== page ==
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Giro d’Italia director challenges Tadej Pogacar to attempt Giro-Tour double

Tadej Pogacar of UAE Team Emirates in the yellow leader jersey on stage 9 of the 2021 Tour de France
Tadej Pogacar of UAE Team Emirates in the yellow leader jersey on stage 9 of the 2021 Tour de France (Image credit: Getty Images Sport)

The director of the Giro d’Italia Mauro Vegni has challenged Tadej Pogačar (UAE Team Emirates) to try to win the Giro-Tour double, suggesting that it does not make a difference how many times a rider wins the Tour de France as "there’s little else to prove" after the first title.

Pogačar won the Tour de France in 2020 and 2021 and has said he will one day target the Giro d’Italia, but he is expected to once again defend his yellow jersey in 2022, with the Vuelta a España rather than the Corsa Rosa a possible second Grand Tour option. 

Chris Froome was the last rider to make a serious attempt at winning the Giro d’Italia and Tour de France in the same season. He won the 2018 Giro but was third in the Tour de France. A month between the two races makes the Giro-Tour double one of the hardest achievements in the sport. Marco Pantani was the last to win the two races in the same season back in 1998. 

Vegni, when asked about the possible presence of Pogačar at the 2022 Giro d’Italia, called on the young Slovenian and other riders to rise to the Giro-Tour challenge. 

“I don’t think winning the Tour de France three or four times makes much of a difference to a rider’s career. When you win it once, you’ve proved you’re a great rider and there’s little else to prove,” Vegni told La Gazzetta dello Sport’s Ciro Scognamiglio at a recent Giro d’Italia event in the Valpolicella wine area.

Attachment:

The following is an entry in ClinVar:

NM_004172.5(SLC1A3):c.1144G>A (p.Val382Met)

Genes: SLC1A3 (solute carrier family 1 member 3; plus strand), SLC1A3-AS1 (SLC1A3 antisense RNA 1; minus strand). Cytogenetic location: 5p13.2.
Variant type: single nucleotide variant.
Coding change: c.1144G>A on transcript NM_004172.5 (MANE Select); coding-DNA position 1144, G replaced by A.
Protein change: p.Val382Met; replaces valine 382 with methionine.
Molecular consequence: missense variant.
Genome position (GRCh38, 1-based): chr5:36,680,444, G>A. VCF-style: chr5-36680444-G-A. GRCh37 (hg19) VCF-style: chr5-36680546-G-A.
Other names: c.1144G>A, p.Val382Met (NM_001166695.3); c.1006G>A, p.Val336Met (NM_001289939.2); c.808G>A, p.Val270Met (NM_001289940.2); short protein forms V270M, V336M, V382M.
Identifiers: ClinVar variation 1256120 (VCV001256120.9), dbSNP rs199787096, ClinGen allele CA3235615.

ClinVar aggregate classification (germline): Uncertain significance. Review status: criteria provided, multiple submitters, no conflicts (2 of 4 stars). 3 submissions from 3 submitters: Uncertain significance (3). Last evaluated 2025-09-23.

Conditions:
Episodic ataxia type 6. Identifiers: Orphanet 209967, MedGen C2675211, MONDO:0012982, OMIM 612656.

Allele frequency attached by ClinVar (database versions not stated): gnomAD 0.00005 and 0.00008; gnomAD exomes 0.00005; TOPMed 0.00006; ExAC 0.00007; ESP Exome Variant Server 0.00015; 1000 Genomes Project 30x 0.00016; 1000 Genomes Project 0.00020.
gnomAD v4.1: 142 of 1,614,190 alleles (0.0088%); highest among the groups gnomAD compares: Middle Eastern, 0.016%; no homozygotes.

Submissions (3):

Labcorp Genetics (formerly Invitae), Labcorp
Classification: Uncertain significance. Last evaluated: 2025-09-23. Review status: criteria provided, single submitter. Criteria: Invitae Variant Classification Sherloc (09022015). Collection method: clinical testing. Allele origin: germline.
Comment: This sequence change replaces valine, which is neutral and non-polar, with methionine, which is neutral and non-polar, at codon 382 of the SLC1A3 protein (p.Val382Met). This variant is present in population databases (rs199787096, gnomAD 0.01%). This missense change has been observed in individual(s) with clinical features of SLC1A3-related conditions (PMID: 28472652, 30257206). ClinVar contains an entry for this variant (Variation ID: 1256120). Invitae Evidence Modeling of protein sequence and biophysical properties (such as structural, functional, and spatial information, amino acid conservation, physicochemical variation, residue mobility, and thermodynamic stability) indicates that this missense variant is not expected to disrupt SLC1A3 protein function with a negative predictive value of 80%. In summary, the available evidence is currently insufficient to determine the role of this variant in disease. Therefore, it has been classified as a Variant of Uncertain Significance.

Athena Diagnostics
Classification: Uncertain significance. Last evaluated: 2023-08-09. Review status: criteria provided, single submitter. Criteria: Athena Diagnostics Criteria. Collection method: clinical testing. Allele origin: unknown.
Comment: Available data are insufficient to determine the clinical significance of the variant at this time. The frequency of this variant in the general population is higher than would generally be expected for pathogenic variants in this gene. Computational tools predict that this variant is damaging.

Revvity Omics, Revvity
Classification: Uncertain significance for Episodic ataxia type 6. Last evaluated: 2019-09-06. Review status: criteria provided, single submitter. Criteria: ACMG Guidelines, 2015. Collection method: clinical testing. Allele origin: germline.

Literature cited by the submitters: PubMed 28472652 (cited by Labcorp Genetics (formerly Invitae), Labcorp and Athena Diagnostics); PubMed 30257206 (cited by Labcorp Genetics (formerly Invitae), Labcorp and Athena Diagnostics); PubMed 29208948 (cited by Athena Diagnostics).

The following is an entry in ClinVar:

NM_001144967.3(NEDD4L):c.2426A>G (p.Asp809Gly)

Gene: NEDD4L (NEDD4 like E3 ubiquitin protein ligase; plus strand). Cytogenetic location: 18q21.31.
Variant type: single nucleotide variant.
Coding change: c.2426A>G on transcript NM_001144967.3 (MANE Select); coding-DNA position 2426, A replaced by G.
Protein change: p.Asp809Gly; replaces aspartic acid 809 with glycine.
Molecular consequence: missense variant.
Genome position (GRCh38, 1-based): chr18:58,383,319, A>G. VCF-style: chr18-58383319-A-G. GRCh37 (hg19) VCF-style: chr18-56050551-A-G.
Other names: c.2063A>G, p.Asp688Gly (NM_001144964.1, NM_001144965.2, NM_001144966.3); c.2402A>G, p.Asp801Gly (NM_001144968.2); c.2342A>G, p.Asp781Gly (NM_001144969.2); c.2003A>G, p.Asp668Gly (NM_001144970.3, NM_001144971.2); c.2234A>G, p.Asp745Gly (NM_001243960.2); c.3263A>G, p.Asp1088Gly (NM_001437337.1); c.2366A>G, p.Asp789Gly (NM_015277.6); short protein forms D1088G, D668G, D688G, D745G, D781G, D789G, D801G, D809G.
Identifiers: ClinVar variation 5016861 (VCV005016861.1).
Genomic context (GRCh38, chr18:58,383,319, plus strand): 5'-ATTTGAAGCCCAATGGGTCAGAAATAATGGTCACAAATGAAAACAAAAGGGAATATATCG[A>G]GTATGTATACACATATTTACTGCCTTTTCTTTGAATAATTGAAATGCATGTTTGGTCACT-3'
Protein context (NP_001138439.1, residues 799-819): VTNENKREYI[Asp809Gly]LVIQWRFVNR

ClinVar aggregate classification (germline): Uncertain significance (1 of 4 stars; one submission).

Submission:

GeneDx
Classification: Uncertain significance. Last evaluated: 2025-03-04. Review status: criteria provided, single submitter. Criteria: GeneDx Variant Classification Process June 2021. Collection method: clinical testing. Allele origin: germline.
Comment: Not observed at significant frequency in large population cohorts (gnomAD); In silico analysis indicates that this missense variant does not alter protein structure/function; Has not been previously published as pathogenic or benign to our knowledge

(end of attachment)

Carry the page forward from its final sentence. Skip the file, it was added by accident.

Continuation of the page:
“These days the riders are much more ready to win great races at a young age than for a long time, even when they’re just 23. 

“It’s a pity that nobody seems to have the desire to try to win the Giro-Tour double. If I’m not wrong, the last was Pantani. So perhaps it’s time for a rider to add their name to that roll of honour.” 

The route of the 2022 Giro d’Italia was presented last week, with the three-week race including 51,000 metres of climbing but only 26.3km of individual time trials. The Corsa Rosa starts in Budapest, Hungary on Friday, May 6, and ends in Verona, with a 17.1km time trial, on Sunday, May 29. In contrast, the 2022 Tour de France has 53km of time trials and fewer climbs. 

Egan Bernal (Ineos Grenadiers) won the maglia rosa in 2021 but is unlikely to return, apparently preferring a return to the Tour de France to take on Pogačar and Primož Roglič (Jumbo-Visma).  

The pure climbers and poorer time trialists are likely to be attracted by the 2022 Giro d’Italia route. La Gazzetta dello Sport, which is also owned by RCS Sport, suggested that the 2019 Giro d’Italia winner Richard Carapaz could return to target the race next year. He was third in the 2021 Tour de France but is not a strong time trialist.

Ineos Grenadiers have won three of the last four editions of the Corsa Rosa with Froome, Tao Geoghegan Hart (2020) and Egan Bernal (2021), with Carapaz signed by the British super team after winning the 2019 Giro with Movistar. 

João Almeida is expected to lead UAE Team Emirates at the Giro d’Italia despite the limited time trialing. 

La Gazzetta dello Sport suggested Simon Yates (Team BikeExchange), David Gaudu (Groupama-FDJ), Giulio Ciccone (Trek-Segafredo), Damiano Caruso (Bahrain Victorious) and Vincenzo Nibali and Miguel Angel Lopez (Astana Qazaqstan) could all be at the start of the Giro in Budapest. 

Vegni is convinced the 2022 Giro d’Italia route has something for everyone.

“It’s clear that this is the one of the hardest routes of the Giro d’Italia of the last few years and one with the most metres of climbing while I’ve been involved in the organising of the race,” Vegni admitted. 

“However it’s also true that the layout of the stages also allows the riders to have their say on every stage, there’s something for everyone. I think there’ll be spectacular racing every day with numerous changes in the race leadership.” 

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